One can understand why the bump stock ban was done without approving of it being done. For better or worse, the reasoning behind the ATF unilaterally deciding to reclassify the device as a machine gun was arguably sound–if it’s done that way, it cuts the legs out of much more restrictive legislation that had a really good chance of becoming law.
But the problem is that there was no grounds for that to happen. The National Firearm Act defines a machine gun quite specifically and it’s not “it can shoot so fast anti-gunners wet themselves.”
I know. I checked.
The reclassification led to a legal challenge, unsurprisingly. That challenges is going to the Supreme Court and folks are filing briefs.
One of those groups doing so is the Firearms Policy Coalition.
Today, lawyers for Firearms Policy Coalition (FPC) filed an important brief with the United States Supreme Court in the case of Garland v. Cargill, which challenges the federal ban on bump-stock devices. The brief can be viewed at FPCLegal.org.
“FPC and our members have fiercely fought this unconstitutional and lawless executive abuse from the very beginning,” said FPC President Brandon Combs. “As our brief explains, bump-stock devices are not, and have never been, machine guns. The Supreme Court must affirm the decision below and make it clear that not even the United States President can rewrite the laws Congress enacts.”
“When ATF first considered the legality of bump stocks over twenty years ago, it correctly concluded that they do not qualify as ‘machineguns,’” argues the brief. “Yet in 2018, in the face of acute political pressure, the agency reversed course and adopted a new definition of the term that encompasses the bump stocks at issue. Petitioners’ defense of that newfound interpretation either ignores the statute Congress enacted or seeks to rewrite it.”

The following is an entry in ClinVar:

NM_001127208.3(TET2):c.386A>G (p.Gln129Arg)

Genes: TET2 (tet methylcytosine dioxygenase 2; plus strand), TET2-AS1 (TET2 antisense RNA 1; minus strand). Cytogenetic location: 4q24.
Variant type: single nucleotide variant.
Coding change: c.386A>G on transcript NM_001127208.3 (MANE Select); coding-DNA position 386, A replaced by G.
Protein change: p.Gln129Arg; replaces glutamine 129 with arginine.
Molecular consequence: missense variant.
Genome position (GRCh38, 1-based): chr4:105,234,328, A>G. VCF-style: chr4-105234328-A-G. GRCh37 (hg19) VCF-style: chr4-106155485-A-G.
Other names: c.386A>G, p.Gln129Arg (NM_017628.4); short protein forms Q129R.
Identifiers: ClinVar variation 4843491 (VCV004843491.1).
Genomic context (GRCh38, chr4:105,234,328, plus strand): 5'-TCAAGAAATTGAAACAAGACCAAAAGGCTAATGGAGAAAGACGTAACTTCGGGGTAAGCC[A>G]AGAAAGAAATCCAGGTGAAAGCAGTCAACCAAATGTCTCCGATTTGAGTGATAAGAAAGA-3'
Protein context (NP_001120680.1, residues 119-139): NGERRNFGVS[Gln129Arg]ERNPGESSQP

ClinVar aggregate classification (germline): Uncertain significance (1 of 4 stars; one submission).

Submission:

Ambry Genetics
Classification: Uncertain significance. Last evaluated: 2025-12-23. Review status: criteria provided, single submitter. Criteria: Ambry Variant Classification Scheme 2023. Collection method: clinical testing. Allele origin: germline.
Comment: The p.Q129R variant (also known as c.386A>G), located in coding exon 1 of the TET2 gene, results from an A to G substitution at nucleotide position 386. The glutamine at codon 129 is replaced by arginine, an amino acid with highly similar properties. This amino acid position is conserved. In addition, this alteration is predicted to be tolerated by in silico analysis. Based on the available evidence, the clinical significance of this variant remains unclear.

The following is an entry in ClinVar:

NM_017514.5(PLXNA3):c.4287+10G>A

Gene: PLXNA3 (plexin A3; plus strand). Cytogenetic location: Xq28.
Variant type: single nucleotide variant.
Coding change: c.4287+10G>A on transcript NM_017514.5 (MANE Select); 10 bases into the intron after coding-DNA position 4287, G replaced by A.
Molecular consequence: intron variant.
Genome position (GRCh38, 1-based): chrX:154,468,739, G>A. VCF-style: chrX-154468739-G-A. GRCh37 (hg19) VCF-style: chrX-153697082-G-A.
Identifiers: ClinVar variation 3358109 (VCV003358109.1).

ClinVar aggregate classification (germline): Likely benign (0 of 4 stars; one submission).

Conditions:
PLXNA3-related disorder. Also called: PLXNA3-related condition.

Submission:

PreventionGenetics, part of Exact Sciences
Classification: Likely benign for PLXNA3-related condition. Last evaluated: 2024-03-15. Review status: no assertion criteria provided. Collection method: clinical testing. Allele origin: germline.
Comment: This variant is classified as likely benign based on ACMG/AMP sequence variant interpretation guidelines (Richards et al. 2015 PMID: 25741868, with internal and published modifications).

Of course, the FPC isn’t the only one filing amicus briefs. The NSSF, National Association for Gun Rights, the NRA, and GOA are among the groups who either filed on their own or partnered with other organizations to file briefs.
Yet here, I’m in agreement with the FPC: Bump stocks are not and never will be machine guns until or unless Congress changes the definition.
They haven’t done that, so the ATF has no legal basis to reclassify bump stocks as anything other than a firearms accessory that doesn’t change the gun into anything.
Let’s remember that bump stocks enable people to bump fire. So do belt loops and rubber bands. Bump fire is perfectly legal in and of itself and using a firearm in conjunction with a belt loop or a rubber band is legal as well.
But when you build something specifically to facilitate a legal practice, it’s now a machine gun? No, it’s really not.
That’s because the NFA specifically defines a machine gun as a weapon capable of firing more than one round with a single pull of the trigger. There’s no mention of something that also allows you to pull the trigger faster, which is the “sin” of a bump stock.
I honestly don’t see how any serious mind can look at the law and think the ATF got this one right. FPC and others are basically calling on the Supreme Court to right a serious wrong, and I sincerely hope they do.